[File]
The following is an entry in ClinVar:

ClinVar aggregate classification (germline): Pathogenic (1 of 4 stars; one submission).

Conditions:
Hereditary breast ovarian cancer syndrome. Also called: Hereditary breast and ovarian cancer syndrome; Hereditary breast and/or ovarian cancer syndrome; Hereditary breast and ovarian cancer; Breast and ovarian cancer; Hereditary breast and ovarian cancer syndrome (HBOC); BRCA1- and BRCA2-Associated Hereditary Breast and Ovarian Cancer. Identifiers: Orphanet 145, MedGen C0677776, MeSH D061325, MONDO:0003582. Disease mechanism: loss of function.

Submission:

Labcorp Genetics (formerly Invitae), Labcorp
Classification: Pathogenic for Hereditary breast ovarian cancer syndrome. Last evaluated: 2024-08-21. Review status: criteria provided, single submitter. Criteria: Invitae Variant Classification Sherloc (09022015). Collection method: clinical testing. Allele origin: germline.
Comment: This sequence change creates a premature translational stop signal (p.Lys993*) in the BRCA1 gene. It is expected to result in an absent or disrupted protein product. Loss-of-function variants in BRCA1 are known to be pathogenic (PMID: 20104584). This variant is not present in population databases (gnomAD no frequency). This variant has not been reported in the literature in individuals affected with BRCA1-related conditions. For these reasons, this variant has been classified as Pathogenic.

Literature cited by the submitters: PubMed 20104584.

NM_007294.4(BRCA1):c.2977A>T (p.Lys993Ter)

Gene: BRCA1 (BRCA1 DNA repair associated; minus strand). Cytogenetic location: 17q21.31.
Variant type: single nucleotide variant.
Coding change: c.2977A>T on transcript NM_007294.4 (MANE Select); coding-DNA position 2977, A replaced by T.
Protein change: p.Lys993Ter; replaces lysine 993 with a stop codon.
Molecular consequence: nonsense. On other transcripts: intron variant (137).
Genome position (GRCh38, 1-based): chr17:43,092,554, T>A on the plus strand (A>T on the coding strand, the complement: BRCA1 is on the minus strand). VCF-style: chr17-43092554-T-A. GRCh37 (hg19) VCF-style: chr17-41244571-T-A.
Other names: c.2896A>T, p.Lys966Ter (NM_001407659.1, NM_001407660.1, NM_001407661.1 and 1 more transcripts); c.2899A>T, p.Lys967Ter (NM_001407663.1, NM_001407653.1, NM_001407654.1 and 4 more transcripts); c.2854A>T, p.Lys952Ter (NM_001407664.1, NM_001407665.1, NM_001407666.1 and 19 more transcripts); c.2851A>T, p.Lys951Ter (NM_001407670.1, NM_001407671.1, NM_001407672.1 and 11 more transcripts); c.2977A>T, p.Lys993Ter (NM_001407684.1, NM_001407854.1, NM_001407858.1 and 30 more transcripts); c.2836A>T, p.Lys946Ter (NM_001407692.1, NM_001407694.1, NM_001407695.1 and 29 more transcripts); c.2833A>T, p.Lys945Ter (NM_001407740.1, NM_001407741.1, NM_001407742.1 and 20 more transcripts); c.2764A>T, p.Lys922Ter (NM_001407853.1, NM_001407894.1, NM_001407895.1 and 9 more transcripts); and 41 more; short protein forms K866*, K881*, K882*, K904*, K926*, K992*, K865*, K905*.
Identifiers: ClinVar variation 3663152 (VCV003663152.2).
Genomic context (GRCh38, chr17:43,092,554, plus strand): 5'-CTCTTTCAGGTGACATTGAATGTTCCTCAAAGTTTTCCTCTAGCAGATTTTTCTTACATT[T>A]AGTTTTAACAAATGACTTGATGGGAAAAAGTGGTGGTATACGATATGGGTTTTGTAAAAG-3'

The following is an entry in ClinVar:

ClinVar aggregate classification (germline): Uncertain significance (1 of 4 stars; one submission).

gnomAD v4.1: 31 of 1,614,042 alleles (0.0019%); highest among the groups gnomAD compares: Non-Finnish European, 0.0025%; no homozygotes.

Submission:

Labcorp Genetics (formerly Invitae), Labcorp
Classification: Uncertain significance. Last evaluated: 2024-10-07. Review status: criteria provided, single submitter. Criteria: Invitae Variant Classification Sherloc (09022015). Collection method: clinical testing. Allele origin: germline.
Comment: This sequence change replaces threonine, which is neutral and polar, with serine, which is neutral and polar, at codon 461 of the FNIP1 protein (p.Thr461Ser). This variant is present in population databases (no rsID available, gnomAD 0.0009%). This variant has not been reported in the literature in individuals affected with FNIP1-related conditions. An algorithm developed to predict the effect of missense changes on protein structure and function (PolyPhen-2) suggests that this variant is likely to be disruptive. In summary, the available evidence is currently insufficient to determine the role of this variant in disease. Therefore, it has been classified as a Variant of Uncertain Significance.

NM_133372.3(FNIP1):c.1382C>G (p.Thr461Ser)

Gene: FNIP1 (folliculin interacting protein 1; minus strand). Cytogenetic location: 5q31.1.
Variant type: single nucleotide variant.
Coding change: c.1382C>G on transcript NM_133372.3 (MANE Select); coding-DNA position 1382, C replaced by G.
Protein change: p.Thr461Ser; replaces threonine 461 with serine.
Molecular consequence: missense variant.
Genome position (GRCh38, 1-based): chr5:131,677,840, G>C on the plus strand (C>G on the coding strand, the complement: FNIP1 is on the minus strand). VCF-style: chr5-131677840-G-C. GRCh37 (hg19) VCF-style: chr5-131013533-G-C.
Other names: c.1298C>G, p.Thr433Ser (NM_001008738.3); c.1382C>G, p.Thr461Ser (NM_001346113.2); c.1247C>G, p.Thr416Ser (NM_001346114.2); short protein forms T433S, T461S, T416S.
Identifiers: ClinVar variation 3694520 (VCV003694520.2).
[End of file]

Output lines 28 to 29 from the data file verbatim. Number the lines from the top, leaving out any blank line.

Gene: FNIP1 (folliculin interacting protein 1; minus strand). Cytogenetic location: 5q31.1.
Variant type: single nucleotide variant.